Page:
systems do not require pricey electrical power, environmental controls, and extra
infrastructure that a supercomputer requires. Also, unlike supercomputers which programs
are written in specialized languages, applications in distributed computing can be written in
basic languages like C and C++.
Distributed computing also improves the speed of
processes. In a case study that Intel did of a commercial and retail banking organization
running Data Synapse's LiveCluster platform, computation time for a series of complex
interest rate swap modeling tasks was reduced from 15 hours on a dedicated cluster of four
workstations to 30 minutes on a grid computing of around 100 desktop computers.
Processing 200 trades on a dedicated system took 44 minutes, but only 33 seconds on a grid
of 100 PCs (Erlanger,2002)
One process that can be speed up by distributed computing is the rendering process.
A study conducted in Nanyang Technological University in Singapore, entitled “Grid Based
Computer rendering” used render farms, or a cluster of interconnected computers, to boost
the rendering speed. Rendering a single frame of a 3D model in professional animation
normally takes about several hours. But in this study, by employing two different clusters
with a total of 60 remote computing nodes for rendering, the rendering time has been greatly
reduced. A 3D picture having 100 frames have been rendered for only 2mins. 50sec.
(Chong,A., Sourin, A., Levinski, K., (2003).Grid Based Computer Animation Rendering.
Graphite 2006.)
Another study that implemented distributed computing is “On utilization of the Grid
Computing Technology for Video Conversion and 3d Rendering” a study conducted at
different sites in Taiwan. The study implemented rendering, interconnecting four different
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sites with different PC specifications, using grid computing. They used a special program,
MPI-Povray to distribute processes across networks. The study shows that there is a speedup
in task processing if there are 8 processors to render an image, which created eight task on
the grid platform. (Yang,C., Lai,C., Li, K., Hsu, C., Chu, W. (2005). On utilization of the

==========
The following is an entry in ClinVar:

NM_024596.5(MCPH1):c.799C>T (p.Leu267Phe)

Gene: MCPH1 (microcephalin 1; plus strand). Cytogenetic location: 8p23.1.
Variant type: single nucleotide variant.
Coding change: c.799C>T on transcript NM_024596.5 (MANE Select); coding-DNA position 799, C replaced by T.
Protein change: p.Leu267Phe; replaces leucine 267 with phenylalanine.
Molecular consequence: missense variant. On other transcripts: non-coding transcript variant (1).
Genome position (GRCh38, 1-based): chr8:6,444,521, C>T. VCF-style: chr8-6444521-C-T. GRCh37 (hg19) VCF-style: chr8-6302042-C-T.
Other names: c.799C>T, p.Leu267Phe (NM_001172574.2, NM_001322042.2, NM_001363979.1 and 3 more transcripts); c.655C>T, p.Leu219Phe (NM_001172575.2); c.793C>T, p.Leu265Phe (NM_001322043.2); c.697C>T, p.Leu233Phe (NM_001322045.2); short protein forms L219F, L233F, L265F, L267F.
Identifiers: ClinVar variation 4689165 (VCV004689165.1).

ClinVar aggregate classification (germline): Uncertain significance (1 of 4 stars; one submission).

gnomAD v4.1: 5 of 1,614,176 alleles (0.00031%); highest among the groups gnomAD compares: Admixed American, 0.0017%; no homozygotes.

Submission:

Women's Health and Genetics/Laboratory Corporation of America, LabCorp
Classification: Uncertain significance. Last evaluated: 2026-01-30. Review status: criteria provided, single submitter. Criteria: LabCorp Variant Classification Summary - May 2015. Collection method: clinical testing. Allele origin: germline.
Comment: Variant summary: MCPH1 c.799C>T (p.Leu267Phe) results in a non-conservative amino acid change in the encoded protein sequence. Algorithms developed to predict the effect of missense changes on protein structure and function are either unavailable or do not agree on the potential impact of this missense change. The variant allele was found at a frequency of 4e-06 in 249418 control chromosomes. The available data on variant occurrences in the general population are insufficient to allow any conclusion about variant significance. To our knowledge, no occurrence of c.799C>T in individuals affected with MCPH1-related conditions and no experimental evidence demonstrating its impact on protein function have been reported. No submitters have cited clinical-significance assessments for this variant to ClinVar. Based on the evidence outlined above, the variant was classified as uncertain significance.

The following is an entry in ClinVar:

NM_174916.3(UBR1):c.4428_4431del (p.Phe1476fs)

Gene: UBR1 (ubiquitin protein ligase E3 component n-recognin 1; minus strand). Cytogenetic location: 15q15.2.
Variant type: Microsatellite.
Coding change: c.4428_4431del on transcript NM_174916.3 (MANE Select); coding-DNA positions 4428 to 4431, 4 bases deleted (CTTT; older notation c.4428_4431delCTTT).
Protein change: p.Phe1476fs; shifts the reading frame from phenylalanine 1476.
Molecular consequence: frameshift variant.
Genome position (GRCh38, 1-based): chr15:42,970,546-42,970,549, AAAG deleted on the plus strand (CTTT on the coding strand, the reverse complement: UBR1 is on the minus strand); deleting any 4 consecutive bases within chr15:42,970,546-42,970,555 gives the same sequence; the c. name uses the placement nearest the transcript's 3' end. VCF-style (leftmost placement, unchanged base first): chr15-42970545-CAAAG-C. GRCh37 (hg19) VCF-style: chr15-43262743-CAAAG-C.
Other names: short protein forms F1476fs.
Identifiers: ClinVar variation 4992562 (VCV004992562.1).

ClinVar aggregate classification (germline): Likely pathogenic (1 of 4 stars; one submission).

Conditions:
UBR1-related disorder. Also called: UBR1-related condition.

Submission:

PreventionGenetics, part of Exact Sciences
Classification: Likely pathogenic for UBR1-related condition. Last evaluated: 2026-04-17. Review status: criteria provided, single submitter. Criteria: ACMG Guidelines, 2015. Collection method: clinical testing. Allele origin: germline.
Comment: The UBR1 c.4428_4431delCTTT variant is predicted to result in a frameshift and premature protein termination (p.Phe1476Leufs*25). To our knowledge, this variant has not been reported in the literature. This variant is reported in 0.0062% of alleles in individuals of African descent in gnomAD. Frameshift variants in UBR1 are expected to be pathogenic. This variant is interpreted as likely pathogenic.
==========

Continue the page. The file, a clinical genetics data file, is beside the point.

Grid Computing Technology for Video Conversion and 3d Rendering. Parallel and
Distributed Processing and Application, Third International Symposium, ISPA 2005, 442453)
Rendering
Rendering is the process by means of which a 2D (two-dimensional) image can be
obtained from the abstract definition of a 3D (three-dimensional) scene (Morcillo et al.). It is
a process depicting the three-dimensional scene as a picture, taken from a specified location
and perspective which could add the simulation of realistic lighting, shadows, atmosphere,
color, texture, and optical effects. Figure 1 illustrates the problem. The result of rendering
could also be unrealistic to the extent of just to appearing as a painting or an abstract image.
It is simply a computer graphics transformation process converting 3D models into 2D
images (Jeremy Birn,2002).
Figure 2.1. Rendering Process
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The process of producing this 2D (two-dimensional) image in rendering requires
several phases such as modelling, setting materials and textures, placing the virtual light
sources and the actual rendering itself (Morcillo, et al).
Rendering algorithms take a
definition of geometry, materials, textures, light sources and virtual camera as input and
produce an image or sequence images (used in animations) as output.
Considering the development of new techniques and algorithms, rendering is still
seen as an intensive process that requires a lot of time in transforming source scene, whether
complex or not, into photo-realistic images.
High-quality photorealistic rendering of complex scenes is one of the key goals of
computer graphics and has been adopted by different institutions and professionals among
different fields of expertise. Through the course of time, rendering has been serving as a
useful application despite its time constraints and naturally-intensive processing.
It has become a useful tool to different companies or professionals in different ways
but generally, in carrying out their objectives in a pleasant and detailed manner. One specific
example is the architects who use this process to present designs to their clients
(3DStormstudio, Inc.,2009). Most clients cannot understand elevations or floor plans and are
simply not trained to visualize 3D forms based from simple or a complicated 2D drawing,
therefore architects use rendering to communicate their designs easily to clients, leaving no
room for confusion. The media industry is another avenue for rendering to be used as a tool
since it demands high fidelity images for their 3D synthesis projects which can be manifested
in the advertisements, campaigns, and programs which they produce. For animators, this is
used to produce quality animation which is truly visually pleasing and aesthetic.
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Depending on the rendering method and the scene characteristics, the generation of a
single high quality image may take several hours or even days (Morcillo, et.al) In some
instances, rendering may take from seconds to days for a single image/frame. Because of the
huge amount of time required to be done, the rendering phase is often considered to be a